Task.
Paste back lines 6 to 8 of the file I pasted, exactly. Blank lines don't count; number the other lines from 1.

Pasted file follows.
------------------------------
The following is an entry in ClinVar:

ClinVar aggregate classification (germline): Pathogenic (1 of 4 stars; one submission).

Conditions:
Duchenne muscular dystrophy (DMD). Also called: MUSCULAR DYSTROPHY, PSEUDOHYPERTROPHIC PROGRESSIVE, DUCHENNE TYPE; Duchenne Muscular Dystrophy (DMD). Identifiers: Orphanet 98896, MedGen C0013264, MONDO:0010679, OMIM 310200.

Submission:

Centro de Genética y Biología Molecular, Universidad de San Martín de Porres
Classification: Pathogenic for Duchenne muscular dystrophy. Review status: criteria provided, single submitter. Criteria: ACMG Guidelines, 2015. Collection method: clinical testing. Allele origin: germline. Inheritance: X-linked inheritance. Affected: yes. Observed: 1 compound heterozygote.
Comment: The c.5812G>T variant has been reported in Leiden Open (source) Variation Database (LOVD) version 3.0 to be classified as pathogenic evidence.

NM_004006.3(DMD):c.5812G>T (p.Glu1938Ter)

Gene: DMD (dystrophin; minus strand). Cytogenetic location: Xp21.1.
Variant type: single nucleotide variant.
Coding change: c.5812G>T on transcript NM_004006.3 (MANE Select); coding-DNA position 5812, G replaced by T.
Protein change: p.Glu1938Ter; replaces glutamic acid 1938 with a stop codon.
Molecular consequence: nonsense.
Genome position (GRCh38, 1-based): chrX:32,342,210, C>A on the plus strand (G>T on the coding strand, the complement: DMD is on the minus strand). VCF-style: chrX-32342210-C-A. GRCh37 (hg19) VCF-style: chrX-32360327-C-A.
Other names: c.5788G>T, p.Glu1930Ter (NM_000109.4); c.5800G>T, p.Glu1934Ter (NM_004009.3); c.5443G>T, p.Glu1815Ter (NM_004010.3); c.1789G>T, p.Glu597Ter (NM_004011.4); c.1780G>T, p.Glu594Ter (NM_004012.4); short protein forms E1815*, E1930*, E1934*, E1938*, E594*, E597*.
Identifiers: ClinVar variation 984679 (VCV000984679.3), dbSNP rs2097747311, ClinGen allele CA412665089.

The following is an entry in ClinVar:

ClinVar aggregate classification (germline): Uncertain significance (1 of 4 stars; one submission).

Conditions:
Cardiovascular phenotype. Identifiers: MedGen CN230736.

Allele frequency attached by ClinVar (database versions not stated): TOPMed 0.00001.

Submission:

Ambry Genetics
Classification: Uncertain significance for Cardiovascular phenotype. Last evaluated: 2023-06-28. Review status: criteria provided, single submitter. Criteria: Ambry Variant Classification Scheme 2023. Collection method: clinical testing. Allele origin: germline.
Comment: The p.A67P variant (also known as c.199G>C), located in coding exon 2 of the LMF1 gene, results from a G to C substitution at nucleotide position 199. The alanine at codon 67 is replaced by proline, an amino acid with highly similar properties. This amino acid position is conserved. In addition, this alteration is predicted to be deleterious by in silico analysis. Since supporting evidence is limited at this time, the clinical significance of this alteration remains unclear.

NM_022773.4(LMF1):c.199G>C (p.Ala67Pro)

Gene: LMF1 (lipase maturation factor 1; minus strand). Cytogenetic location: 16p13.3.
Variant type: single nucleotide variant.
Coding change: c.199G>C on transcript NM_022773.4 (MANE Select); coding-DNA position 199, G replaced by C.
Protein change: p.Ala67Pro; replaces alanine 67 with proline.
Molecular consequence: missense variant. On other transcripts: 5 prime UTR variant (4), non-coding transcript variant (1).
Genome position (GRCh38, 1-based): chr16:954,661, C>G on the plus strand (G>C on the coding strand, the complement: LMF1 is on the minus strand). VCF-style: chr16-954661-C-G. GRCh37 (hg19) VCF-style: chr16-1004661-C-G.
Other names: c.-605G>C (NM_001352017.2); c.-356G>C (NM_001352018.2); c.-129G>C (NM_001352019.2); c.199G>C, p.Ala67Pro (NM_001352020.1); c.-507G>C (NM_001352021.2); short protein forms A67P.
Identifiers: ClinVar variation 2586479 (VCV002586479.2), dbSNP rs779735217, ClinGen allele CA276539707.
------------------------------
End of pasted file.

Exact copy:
Centro de Genética y Biología Molecular, Universidad de San Martín de Porres
Classification: Pathogenic for Duchenne muscular dystrophy. Review status: criteria provided, single submitter. Criteria: ACMG Guidelines, 2015. Collection method: clinical testing. Allele origin: germline. Inheritance: X-linked inheritance. Affected: yes. Observed: 1 compound heterozygote.
Comment: The c.5812G>T variant has been reported in Leiden Open (source) Variation Database (LOVD) version 3.0 to be classified as pathogenic evidence.